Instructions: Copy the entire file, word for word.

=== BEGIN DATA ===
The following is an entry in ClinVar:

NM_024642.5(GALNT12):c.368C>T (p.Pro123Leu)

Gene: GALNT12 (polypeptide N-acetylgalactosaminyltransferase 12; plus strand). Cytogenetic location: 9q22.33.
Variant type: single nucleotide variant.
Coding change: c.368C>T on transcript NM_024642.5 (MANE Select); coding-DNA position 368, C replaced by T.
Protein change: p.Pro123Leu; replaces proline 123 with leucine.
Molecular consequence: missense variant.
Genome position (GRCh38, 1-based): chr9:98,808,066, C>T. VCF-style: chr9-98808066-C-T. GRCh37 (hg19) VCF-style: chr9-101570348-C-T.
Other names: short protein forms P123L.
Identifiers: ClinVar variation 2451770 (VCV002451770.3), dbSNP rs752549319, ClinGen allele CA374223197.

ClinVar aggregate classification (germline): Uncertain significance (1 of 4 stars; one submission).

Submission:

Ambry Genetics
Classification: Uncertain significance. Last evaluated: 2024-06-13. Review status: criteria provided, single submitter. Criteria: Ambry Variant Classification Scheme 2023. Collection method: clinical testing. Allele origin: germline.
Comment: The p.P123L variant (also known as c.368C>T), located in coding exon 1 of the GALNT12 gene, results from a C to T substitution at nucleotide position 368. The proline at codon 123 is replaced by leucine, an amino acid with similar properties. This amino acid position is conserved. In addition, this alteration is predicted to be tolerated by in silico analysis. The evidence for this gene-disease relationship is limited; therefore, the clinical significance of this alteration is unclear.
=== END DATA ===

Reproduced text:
The following is an entry in ClinVar:

NM_024642.5(GALNT12):c.368C>T (p.Pro123Leu)

Gene: GALNT12 (polypeptide N-acetylgalactosaminyltransferase 12; plus strand). Cytogenetic location: 9q22.33.
Variant type: single nucleotide variant.
Coding change: c.368C>T on transcript NM_024642.5 (MANE Select); coding-DNA position 368, C replaced by T.
Protein change: p.Pro123Leu; replaces proline 123 with leucine.
Molecular consequence: missense variant.
Genome position (GRCh38, 1-based): chr9:98,808,066, C>T. VCF-style: chr9-98808066-C-T. GRCh37 (hg19) VCF-style: chr9-101570348-C-T.
Other names: short protein forms P123L.
Identifiers: ClinVar variation 2451770 (VCV002451770.3), dbSNP rs752549319, ClinGen allele CA374223197.

ClinVar aggregate classification (germline): Uncertain significance (1 of 4 stars; one submission).

Submission:

Ambry Genetics
Classification: Uncertain significance. Last evaluated: 2024-06-13. Review status: criteria provided, single submitter. Criteria: Ambry Variant Classification Scheme 2023. Collection method: clinical testing. Allele origin: germline.
Comment: The p.P123L variant (also known as c.368C>T), located in coding exon 1 of the GALNT12 gene, results from a C to T substitution at nucleotide position 368. The proline at codon 123 is replaced by leucine, an amino acid with similar properties. This amino acid position is conserved. In addition, this alteration is predicted to be tolerated by in silico analysis. The evidence for this gene-disease relationship is limited; therefore, the clinical significance of this alteration is unclear.